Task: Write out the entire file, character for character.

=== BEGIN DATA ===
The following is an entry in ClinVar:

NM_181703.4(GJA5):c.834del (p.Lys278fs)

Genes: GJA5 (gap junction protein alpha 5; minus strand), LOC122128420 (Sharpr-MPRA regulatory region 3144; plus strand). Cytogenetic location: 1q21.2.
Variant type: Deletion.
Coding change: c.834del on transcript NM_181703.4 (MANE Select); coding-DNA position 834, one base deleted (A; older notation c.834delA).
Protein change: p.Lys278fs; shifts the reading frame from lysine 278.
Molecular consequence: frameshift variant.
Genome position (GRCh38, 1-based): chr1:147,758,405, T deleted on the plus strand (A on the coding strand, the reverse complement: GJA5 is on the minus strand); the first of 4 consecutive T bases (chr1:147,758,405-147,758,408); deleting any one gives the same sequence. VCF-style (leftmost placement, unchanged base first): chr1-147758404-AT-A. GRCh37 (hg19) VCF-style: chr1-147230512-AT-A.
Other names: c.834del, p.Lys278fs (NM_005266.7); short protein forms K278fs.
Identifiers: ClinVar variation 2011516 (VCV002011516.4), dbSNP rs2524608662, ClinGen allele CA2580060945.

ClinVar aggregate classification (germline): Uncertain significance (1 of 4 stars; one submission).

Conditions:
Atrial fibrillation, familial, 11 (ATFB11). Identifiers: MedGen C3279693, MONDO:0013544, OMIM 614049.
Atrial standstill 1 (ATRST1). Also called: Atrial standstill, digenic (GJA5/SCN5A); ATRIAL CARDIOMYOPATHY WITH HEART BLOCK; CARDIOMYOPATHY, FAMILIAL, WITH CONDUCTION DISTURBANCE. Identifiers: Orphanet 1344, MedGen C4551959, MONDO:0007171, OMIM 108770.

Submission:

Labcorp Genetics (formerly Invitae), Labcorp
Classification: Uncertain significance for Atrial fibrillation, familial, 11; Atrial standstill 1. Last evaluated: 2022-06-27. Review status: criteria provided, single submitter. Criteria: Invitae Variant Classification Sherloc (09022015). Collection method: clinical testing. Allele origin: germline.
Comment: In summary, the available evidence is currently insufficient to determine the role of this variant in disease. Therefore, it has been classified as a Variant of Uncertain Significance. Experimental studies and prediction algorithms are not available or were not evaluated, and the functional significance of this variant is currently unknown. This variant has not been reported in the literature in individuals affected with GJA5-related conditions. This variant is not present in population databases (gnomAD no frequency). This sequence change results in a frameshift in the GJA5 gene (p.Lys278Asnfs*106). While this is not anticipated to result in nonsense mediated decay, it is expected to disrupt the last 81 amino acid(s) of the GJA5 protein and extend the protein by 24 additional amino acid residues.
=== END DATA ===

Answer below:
The following is an entry in ClinVar:

NM_181703.4(GJA5):c.834del (p.Lys278fs)

Genes: GJA5 (gap junction protein alpha 5; minus strand), LOC122128420 (Sharpr-MPRA regulatory region 3144; plus strand). Cytogenetic location: 1q21.2.
Variant type: Deletion.
Coding change: c.834del on transcript NM_181703.4 (MANE Select); coding-DNA position 834, one base deleted (A; older notation c.834delA).
Protein change: p.Lys278fs; shifts the reading frame from lysine 278.
Molecular consequence: frameshift variant.
Genome position (GRCh38, 1-based): chr1:147,758,405, T deleted on the plus strand (A on the coding strand, the reverse complement: GJA5 is on the minus strand); the first of 4 consecutive T bases (chr1:147,758,405-147,758,408); deleting any one gives the same sequence. VCF-style (leftmost placement, unchanged base first): chr1-147758404-AT-A. GRCh37 (hg19) VCF-style: chr1-147230512-AT-A.
Other names: c.834del, p.Lys278fs (NM_005266.7); short protein forms K278fs.
Identifiers: ClinVar variation 2011516 (VCV002011516.4), dbSNP rs2524608662, ClinGen allele CA2580060945.

ClinVar aggregate classification (germline): Uncertain significance (1 of 4 stars; one submission).

Conditions:
Atrial fibrillation, familial, 11 (ATFB11). Identifiers: MedGen C3279693, MONDO:0013544, OMIM 614049.
Atrial standstill 1 (ATRST1). Also called: Atrial standstill, digenic (GJA5/SCN5A); ATRIAL CARDIOMYOPATHY WITH HEART BLOCK; CARDIOMYOPATHY, FAMILIAL, WITH CONDUCTION DISTURBANCE. Identifiers: Orphanet 1344, MedGen C4551959, MONDO:0007171, OMIM 108770.

Submission:

Labcorp Genetics (formerly Invitae), Labcorp
Classification: Uncertain significance for Atrial fibrillation, familial, 11; Atrial standstill 1. Last evaluated: 2022-06-27. Review status: criteria provided, single submitter. Criteria: Invitae Variant Classification Sherloc (09022015). Collection method: clinical testing. Allele origin: germline.
Comment: In summary, the available evidence is currently insufficient to determine the role of this variant in disease. Therefore, it has been classified as a Variant of Uncertain Significance. Experimental studies and prediction algorithms are not available or were not evaluated, and the functional significance of this variant is currently unknown. This variant has not been reported in the literature in individuals affected with GJA5-related conditions. This variant is not present in population databases (gnomAD no frequency). This sequence change results in a frameshift in the GJA5 gene (p.Lys278Asnfs*106). While this is not anticipated to result in nonsense mediated decay, it is expected to disrupt the last 81 amino acid(s) of the GJA5 protein and extend the protein by 24 additional amino acid residues.